The two trash fractions presented small differences in the levels of residual lignin and hemicelluloses after the pre-treatment (Table 4). These small differences did not interfere in the efficiency of the enzymatic conversion (Table 5).

 

 

The glucose yields obtained in the enzymatic hydrolysis steps did not present differences between dry leaves and tops (Table 5). After 48 h of reaction, the maximum glucose yield was achieved (reaching values close to 60 % yield), making it evident that there is no need to employ a 72-h enzymatic hydrolysis.

Comparing the data obtained with those found in literature (Silva, 2010), in which on average glucose yield values of 7.7 % are found for integral sugarcane trash, the conversion obtained after the hydrothermal pretreatment employed in this study was a lot superior, showing that the removal of a large fraction of hemicelluloses and partial removal of lignin considerably increases the cellulose conversion to sugars. Both hemicelluloses and lignin form a physical barrier against the enzymatic attack to cellulose. The results corroborate others reported in the literature, making it evident that the removal of these components by the pre-treatment step results in a change in the morphological structure of the lignocellulosic biomass, making it more accessible to the cellulolitic enzymes, and therefore providing an increase in the enzymatic digestibility in the conversion processes of the lignocellulosic biomass into glucose and consequently in ethanol (Öhgren et al., 2006; Liao et al., 2005).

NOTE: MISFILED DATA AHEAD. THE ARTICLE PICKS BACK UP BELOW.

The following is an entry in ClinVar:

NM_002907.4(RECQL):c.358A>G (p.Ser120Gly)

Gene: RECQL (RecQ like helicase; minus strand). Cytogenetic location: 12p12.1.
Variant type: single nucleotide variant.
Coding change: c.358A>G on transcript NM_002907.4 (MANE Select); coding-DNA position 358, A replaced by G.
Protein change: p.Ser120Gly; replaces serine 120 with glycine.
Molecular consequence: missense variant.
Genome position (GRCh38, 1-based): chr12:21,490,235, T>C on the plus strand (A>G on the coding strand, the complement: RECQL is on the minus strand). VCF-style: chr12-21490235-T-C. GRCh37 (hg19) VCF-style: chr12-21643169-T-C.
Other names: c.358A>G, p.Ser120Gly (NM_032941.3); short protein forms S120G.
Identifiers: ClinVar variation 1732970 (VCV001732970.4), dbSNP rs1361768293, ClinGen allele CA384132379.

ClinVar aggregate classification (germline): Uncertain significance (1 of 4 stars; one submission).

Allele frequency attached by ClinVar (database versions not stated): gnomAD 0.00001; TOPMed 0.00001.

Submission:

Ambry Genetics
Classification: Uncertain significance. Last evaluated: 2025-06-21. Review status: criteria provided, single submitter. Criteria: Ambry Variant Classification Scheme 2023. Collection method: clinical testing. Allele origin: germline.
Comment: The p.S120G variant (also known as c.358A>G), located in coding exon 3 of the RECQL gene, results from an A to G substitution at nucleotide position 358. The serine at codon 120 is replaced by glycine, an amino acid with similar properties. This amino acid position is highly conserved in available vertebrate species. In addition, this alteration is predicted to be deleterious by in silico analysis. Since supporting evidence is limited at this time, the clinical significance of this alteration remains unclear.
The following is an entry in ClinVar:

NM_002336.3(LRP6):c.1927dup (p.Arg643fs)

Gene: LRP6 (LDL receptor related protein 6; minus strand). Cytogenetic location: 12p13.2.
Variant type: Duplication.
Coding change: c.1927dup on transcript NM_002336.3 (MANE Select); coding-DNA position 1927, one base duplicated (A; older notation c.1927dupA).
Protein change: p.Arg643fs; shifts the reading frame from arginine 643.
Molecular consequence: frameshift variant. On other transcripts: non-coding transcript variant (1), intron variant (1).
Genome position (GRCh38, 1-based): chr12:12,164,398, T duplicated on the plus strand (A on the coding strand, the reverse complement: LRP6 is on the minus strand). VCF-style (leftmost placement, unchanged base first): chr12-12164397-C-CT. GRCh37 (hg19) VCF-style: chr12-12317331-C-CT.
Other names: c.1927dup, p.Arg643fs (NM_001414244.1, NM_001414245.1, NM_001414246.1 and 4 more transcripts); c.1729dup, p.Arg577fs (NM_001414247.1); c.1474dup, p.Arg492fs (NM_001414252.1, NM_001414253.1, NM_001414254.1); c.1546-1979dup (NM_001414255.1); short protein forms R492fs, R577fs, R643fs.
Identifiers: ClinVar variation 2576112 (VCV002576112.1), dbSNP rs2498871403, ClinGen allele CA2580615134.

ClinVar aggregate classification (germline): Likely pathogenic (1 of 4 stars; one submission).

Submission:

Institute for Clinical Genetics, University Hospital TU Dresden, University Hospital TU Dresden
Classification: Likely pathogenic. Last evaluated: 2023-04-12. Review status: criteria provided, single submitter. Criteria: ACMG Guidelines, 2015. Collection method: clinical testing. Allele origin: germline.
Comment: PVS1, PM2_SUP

As the yields obtained in the pretreatment steps for dry leaves (Table 4) were superior to those of the tops (62.4 % and 52.5 %, respectively) and the glucose yields obtained in the enzymatic hydrolysis step were similar, it can be predicted that from the point of view of production of second generation ethanol, it may be preferable to employ the dry leaves fraction, leaving the tops on the soil. Although, these are preliminary results, they provide relevant data to the debate on how much trash can be removed from sugarcane field to produce energy without jeopardizing long term soil productivity.

 

Conclusions

The decision about how much sugarcane trash can be removed from the field to produce energy in biorefinaries should not be based just on percentage of the whole mass of plant residue because dry leaves and tops present substantial differences in their composition. The tops contain more valuable nutrients than dry leaves, and therefore could be the preferable part to preserve on the field. In addition, as the yields obtained in the pretreatment steps for dry leaves were superior to tops and the glucose yields verified in the enzymatic hydrolysis step were similar, it can be predicted that from the point of view of the second generation ethanol production, it is more viable to use the dry leaves fraction, leaving the tops in the sugarcane fields.

 

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Received September 21, 2012
Accepted July 16, 2013

 

 

*Corresponding author <henrique.franco@bioetanol.org.br>
Edited by: Heitor Cantarella